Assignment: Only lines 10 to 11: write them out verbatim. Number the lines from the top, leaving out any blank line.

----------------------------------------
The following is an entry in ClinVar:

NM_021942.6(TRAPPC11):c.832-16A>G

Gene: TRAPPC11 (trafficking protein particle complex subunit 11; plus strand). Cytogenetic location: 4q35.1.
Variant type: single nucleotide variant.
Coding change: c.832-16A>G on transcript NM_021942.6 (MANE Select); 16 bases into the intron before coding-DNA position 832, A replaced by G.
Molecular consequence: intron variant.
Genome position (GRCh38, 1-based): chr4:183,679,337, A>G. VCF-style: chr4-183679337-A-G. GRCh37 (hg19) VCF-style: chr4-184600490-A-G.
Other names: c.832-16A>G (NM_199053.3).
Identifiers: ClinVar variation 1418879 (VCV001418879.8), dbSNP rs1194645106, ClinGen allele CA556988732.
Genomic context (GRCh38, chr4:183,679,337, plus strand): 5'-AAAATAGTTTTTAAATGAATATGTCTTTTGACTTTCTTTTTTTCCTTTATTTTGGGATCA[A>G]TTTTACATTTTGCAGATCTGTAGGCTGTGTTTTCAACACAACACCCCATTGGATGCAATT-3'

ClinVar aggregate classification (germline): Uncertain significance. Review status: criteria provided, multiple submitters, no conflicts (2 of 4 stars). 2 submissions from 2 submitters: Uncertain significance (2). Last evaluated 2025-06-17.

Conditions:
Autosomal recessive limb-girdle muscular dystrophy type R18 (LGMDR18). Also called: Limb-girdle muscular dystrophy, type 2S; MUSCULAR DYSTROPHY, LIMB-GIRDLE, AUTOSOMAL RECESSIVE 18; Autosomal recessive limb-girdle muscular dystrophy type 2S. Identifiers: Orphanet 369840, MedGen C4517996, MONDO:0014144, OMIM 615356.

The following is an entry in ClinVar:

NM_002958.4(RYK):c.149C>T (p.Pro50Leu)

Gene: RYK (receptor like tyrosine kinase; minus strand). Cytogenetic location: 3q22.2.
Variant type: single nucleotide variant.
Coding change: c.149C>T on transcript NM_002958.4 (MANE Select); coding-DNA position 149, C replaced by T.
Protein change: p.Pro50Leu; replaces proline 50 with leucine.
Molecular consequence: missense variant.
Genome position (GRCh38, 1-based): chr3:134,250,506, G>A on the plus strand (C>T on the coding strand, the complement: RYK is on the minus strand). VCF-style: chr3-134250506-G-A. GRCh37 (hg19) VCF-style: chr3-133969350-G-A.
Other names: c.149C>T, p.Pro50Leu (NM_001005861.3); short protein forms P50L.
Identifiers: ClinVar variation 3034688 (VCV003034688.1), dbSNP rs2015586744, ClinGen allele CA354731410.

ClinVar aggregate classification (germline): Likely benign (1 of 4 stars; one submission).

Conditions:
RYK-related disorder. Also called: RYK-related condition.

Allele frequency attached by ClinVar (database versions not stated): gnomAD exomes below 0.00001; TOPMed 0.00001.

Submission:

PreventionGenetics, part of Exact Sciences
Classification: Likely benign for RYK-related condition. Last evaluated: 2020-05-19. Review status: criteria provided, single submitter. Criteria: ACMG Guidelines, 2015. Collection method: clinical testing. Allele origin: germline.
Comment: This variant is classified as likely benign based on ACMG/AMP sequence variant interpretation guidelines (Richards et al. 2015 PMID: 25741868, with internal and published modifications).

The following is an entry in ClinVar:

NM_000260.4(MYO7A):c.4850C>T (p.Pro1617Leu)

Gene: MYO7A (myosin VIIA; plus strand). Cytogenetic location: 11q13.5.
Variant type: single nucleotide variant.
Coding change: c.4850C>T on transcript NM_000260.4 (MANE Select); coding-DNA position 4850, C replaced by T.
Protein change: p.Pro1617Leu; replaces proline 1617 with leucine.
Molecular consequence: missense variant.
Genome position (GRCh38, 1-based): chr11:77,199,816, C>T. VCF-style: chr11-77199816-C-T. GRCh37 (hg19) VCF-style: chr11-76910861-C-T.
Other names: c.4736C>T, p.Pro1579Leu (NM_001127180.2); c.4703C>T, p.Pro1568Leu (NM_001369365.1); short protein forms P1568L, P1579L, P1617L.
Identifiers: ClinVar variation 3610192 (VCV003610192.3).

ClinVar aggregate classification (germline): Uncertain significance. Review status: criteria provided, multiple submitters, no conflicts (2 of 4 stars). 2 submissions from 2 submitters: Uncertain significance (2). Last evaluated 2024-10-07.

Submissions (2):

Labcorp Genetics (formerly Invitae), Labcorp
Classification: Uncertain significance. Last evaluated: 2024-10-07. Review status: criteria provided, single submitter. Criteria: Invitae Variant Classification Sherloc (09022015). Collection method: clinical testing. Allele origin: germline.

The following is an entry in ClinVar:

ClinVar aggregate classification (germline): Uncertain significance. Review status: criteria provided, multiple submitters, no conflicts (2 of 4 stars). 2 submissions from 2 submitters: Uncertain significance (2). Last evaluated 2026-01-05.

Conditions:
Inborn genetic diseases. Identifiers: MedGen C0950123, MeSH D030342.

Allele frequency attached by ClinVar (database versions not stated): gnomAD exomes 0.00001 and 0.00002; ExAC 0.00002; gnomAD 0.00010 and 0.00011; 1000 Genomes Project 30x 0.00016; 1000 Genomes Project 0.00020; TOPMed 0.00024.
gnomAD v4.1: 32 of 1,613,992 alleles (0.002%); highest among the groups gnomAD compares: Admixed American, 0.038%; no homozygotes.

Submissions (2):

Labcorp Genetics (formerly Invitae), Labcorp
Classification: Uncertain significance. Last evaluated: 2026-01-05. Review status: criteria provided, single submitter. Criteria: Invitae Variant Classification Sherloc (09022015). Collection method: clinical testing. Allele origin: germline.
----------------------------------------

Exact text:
Genomic context (GRCh38, chr4:183,679,337, plus strand): 5'-AAAATAGTTTTTAAATGAATATGTCTTTTGACTTTCTTTTTTTCCTTTATTTTGGGATCA[A>G]TTTTACATTTTGCAGATCTGTAGGCTGTGTTTTCAACACAACACCCCATTGGATGCAATT-3'

ClinVar aggregate classification (germline): Uncertain significance. Review status: criteria provided, multiple submitters, no conflicts (2 of 4 stars). 2 submissions from 2 submitters: Uncertain significance (2). Last evaluated 2025-06-17.